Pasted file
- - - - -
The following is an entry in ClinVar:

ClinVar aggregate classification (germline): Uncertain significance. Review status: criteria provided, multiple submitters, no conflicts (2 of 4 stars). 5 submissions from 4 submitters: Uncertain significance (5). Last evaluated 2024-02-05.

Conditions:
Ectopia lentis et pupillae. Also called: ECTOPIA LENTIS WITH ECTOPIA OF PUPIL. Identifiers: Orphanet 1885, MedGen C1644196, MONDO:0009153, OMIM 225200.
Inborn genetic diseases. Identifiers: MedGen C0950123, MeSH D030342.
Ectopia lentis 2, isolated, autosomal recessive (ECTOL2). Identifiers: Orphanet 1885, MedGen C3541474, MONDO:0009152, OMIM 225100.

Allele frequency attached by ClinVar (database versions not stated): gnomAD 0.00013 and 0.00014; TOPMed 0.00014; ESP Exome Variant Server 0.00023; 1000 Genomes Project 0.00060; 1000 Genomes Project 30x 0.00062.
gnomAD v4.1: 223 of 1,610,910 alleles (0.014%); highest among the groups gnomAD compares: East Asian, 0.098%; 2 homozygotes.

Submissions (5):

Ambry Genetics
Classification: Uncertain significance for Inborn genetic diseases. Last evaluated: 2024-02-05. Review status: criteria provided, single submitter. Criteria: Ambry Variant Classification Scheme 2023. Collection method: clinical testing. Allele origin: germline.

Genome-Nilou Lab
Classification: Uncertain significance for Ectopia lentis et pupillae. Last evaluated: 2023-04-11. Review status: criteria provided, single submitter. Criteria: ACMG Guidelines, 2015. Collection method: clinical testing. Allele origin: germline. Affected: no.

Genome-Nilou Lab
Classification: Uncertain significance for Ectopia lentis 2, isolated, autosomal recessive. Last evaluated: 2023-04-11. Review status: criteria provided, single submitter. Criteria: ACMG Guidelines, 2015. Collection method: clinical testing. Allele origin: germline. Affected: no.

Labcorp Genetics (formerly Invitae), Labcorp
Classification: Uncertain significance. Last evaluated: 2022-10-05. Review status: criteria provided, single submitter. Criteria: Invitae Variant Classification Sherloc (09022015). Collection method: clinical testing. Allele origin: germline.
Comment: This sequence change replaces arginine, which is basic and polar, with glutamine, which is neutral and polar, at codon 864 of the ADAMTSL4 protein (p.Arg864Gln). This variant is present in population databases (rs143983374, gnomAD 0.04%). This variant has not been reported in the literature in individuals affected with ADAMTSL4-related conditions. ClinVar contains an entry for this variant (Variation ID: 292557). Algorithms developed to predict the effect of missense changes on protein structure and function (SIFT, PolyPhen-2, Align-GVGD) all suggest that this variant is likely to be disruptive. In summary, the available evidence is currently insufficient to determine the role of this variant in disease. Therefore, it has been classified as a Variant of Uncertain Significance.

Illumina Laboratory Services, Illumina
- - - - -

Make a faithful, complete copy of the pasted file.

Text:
The following is an entry in ClinVar:

ClinVar aggregate classification (germline): Uncertain significance. Review status: criteria provided, multiple submitters, no conflicts (2 of 4 stars). 5 submissions from 4 submitters: Uncertain significance (5). Last evaluated 2024-02-05.

Conditions:
Ectopia lentis et pupillae. Also called: ECTOPIA LENTIS WITH ECTOPIA OF PUPIL. Identifiers: Orphanet 1885, MedGen C1644196, MONDO:0009153, OMIM 225200.
Inborn genetic diseases. Identifiers: MedGen C0950123, MeSH D030342.
Ectopia lentis 2, isolated, autosomal recessive (ECTOL2). Identifiers: Orphanet 1885, MedGen C3541474, MONDO:0009152, OMIM 225100.

Allele frequency attached by ClinVar (database versions not stated): gnomAD 0.00013 and 0.00014; TOPMed 0.00014; ESP Exome Variant Server 0.00023; 1000 Genomes Project 0.00060; 1000 Genomes Project 30x 0.00062.
gnomAD v4.1: 223 of 1,610,910 alleles (0.014%); highest among the groups gnomAD compares: East Asian, 0.098%; 2 homozygotes.

Submissions (5):

Ambry Genetics
Classification: Uncertain significance for Inborn genetic diseases. Last evaluated: 2024-02-05. Review status: criteria provided, single submitter. Criteria: Ambry Variant Classification Scheme 2023. Collection method: clinical testing. Allele origin: germline.

Genome-Nilou Lab
Classification: Uncertain significance for Ectopia lentis et pupillae. Last evaluated: 2023-04-11. Review status: criteria provided, single submitter. Criteria: ACMG Guidelines, 2015. Collection method: clinical testing. Allele origin: germline. Affected: no.

Genome-Nilou Lab
Classification: Uncertain significance for Ectopia lentis 2, isolated, autosomal recessive. Last evaluated: 2023-04-11. Review status: criteria provided, single submitter. Criteria: ACMG Guidelines, 2015. Collection method: clinical testing. Allele origin: germline. Affected: no.

Labcorp Genetics (formerly Invitae), Labcorp
Classification: Uncertain significance. Last evaluated: 2022-10-05. Review status: criteria provided, single submitter. Criteria: Invitae Variant Classification Sherloc (09022015). Collection method: clinical testing. Allele origin: germline.
Comment: This sequence change replaces arginine, which is basic and polar, with glutamine, which is neutral and polar, at codon 864 of the ADAMTSL4 protein (p.Arg864Gln). This variant is present in population databases (rs143983374, gnomAD 0.04%). This variant has not been reported in the literature in individuals affected with ADAMTSL4-related conditions. ClinVar contains an entry for this variant (Variation ID: 292557). Algorithms developed to predict the effect of missense changes on protein structure and function (SIFT, PolyPhen-2, Align-GVGD) all suggest that this variant is likely to be disruptive. In summary, the available evidence is currently insufficient to determine the role of this variant in disease. Therefore, it has been classified as a Variant of Uncertain Significance.

Illumina Laboratory Services, Illumina